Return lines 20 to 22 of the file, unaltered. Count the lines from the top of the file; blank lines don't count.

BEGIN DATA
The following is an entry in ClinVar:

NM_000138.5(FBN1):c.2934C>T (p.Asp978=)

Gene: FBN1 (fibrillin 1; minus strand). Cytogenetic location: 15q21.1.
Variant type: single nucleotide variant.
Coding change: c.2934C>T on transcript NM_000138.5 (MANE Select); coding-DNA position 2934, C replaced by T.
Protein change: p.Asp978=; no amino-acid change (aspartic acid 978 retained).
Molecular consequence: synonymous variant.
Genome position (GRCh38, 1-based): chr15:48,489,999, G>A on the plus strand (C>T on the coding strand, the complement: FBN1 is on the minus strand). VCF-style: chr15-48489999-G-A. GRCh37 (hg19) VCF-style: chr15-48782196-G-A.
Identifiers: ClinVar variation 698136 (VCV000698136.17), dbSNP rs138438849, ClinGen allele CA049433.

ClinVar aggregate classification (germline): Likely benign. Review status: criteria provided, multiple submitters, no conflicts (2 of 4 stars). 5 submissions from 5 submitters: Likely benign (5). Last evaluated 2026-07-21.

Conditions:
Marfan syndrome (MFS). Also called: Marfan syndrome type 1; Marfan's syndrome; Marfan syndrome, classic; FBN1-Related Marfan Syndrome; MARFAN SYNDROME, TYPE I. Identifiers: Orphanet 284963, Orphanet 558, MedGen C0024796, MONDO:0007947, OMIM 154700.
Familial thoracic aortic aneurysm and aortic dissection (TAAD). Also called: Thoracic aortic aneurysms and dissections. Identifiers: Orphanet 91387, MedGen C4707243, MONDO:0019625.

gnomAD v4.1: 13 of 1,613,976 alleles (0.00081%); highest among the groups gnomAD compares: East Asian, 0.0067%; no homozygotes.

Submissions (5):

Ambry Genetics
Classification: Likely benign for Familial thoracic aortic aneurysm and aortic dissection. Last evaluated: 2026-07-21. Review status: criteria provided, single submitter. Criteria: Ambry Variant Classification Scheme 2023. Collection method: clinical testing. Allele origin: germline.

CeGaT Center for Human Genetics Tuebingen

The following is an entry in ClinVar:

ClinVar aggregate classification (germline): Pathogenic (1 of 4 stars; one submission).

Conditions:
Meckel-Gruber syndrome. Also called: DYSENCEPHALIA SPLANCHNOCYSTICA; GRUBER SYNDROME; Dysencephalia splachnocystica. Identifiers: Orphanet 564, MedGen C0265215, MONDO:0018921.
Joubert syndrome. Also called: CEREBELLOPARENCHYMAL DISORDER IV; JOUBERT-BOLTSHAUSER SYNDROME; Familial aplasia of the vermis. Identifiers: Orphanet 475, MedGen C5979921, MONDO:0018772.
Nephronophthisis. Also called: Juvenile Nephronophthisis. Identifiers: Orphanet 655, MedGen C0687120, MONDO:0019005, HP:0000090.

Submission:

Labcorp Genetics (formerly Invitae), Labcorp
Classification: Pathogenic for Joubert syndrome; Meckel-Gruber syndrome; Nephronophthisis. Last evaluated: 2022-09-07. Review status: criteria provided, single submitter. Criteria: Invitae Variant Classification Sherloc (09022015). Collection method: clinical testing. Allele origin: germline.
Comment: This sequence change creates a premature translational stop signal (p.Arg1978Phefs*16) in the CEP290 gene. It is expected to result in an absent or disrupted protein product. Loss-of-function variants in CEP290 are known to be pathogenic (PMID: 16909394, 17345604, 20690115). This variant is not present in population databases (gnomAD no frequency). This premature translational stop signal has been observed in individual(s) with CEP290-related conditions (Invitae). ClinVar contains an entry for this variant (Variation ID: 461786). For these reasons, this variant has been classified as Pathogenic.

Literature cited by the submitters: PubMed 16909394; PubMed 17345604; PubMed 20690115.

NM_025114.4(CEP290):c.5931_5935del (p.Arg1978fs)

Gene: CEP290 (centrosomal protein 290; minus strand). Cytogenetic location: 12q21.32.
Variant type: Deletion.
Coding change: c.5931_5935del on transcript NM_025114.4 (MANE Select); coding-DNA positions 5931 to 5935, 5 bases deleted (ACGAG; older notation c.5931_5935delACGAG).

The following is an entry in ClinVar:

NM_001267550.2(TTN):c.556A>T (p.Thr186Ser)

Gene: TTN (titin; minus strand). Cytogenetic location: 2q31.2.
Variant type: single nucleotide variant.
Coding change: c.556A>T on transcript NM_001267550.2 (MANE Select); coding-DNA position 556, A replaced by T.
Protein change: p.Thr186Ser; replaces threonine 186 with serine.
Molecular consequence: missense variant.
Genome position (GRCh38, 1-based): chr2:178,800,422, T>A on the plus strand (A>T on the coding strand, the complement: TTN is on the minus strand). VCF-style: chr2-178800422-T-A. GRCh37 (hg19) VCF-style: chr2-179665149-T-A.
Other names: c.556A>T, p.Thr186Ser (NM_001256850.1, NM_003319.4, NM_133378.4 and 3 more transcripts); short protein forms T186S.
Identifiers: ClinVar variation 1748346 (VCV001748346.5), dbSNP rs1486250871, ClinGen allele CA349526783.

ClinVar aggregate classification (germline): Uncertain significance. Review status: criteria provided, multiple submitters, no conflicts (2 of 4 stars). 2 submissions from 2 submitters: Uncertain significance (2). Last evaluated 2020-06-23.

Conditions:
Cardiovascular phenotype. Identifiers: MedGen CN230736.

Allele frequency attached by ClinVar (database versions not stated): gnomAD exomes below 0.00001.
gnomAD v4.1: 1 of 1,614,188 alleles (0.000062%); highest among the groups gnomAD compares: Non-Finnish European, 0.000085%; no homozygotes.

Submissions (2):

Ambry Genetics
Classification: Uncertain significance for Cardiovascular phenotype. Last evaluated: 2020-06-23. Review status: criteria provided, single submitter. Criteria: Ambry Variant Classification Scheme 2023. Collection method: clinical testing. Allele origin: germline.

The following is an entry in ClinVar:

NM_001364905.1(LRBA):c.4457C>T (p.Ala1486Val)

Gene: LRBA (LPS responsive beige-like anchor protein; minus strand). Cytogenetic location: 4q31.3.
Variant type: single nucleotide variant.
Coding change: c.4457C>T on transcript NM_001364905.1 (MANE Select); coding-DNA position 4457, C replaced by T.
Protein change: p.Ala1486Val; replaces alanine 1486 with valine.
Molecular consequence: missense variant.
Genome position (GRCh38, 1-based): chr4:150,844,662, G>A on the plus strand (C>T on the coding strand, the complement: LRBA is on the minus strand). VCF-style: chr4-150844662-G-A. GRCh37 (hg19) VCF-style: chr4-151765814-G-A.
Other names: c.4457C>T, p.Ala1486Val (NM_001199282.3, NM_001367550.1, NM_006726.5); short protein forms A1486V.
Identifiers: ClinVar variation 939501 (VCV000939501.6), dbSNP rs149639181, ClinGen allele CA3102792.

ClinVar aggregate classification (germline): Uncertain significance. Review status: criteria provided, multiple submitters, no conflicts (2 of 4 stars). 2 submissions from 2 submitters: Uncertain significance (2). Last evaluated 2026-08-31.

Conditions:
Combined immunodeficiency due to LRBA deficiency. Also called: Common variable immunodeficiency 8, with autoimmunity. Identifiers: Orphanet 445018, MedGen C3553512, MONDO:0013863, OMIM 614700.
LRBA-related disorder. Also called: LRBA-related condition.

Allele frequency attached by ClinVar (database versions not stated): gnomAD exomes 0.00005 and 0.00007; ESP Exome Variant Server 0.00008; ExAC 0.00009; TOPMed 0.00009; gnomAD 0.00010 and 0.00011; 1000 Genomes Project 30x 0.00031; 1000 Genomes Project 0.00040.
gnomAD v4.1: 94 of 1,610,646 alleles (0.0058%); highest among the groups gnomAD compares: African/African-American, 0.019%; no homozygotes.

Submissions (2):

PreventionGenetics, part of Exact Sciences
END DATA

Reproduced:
ClinVar aggregate classification (germline): Pathogenic (1 of 4 stars; one submission).

Conditions:
Meckel-Gruber syndrome. Also called: DYSENCEPHALIA SPLANCHNOCYSTICA; GRUBER SYNDROME; Dysencephalia splachnocystica. Identifiers: Orphanet 564, MedGen C0265215, MONDO:0018921.